To help focus the minds of the staff working on Bill Clinton’s 1992 election campaign at his office in Little Rock, Arkansas, strategist James Carville hung up a sign on the wall that contained three key campaign points.
The most famous of these was, “The Economy, Stupid!”
Today, 25 years on, the phrase ‘It’s About People, Stupid’ is probably a more appropriate and resonant slogan as public anxiety about terrorism, austerity and the erosion of communities deepens.
People, when they think about sustainability generally feel the need to talk about “saving the planet”. It’s a big task that most people find hard to get their heads around.
For the avoidance of any doubt, what I mean by this is that the planet will continue in its orbit through space with or without the impact of climate change. It may be cold dead rock, devoid of human life but it will still be a planet and it will be around for millennia to come.
FOCUS ON PEOPLE
People, on the other hand, probably won’t be here for millennia to come but while we’re here we should try to help each other and do what’s right for our fellow men and women. This is an easier concept to understand than saving the entire planet and is something we should all be doing more of, especially those of us in the corporate world.
Generally, this sustainability stuff is simple – it’s good for you and me, it’s good for our communities and it’s good for our businesses and their customers, investors and employees.
This focus on people – and the need for people to be at the front and centre of our thoughts is part of the reason why, over the past six months, we have been reviewing Interserve’s Group SustainAbilities plan to ensure that it supports the next phase of our growth, while also ensuring the plan benefits people as much as possible. As part of our updated plan we have set ambitious new targets to enhance the lives of 25,000 disadvantaged people and build 500 long term community relationships by 2020.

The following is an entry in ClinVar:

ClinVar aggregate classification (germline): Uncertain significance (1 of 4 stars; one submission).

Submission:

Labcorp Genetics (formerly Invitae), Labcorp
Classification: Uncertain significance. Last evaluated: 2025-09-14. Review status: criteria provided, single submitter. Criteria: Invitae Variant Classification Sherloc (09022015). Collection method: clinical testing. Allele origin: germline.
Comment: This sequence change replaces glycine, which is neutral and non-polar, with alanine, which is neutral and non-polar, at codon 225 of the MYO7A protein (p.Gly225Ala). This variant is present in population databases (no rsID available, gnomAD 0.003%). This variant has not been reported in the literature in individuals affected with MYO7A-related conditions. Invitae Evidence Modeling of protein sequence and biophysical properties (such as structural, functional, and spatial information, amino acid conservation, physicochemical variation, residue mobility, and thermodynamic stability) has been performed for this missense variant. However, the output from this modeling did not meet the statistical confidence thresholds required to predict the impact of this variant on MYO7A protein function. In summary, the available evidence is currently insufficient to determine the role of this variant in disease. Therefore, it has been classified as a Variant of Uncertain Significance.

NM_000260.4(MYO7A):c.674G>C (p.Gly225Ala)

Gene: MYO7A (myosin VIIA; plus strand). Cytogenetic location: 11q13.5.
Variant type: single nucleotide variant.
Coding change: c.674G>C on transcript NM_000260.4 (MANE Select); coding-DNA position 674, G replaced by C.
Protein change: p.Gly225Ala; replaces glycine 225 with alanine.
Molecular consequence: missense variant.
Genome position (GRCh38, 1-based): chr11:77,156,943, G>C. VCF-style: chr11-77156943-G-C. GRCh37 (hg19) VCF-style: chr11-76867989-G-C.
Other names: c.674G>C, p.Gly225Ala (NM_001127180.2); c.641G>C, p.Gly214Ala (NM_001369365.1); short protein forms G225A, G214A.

SIMPLE AND FLEXIBLE
We have made the plan more user friendly with simplified goals and targets as well as providing an emphasis on flexibility, which will allow the different parts of our business to focus on the areas where they can have the most impact, rather than trying to do everything well but in a diluted manner.
If your business unit can have the biggest impact by working with disadvantaged groups in your local community to improve access to work then that’s what the plan encourages you to do.
If you can make a huge difference by reducing energy or water consumption or minimising waste creation, then that should be your target. If there are opportunities in your value chain to start using more micro-businesses or social enterprises that will create jobs and improve the quality of life for the hardest people to reach in society then, ‘crack on!’
The plan is there to help you and recognise what you, your colleagues and customers are doing.
We still need you to report on the full range of activity, as getting a Group-wide picture of our impacts is still hugely important. However, I encourage you to have the confidence to look at the plan and choose the things you can do the most with over the next three years and really give it everything you’ve got to make a real and lasting difference.
PLAN FOR THE PEOPLE
Above all, remember that the reason we are doing this is for people.
If you meet people who are detached from the SustainAbilities plan, be sure to remind them that it’s not about saving the planet, it’s about improving the lives of people.
One of the other points on James Carville’s Clinton campaign list was: ‘Change vs. More of the Same’.
We’re changing our SustainAbilities plan – now, it’s over to you to help us deliver this change, people!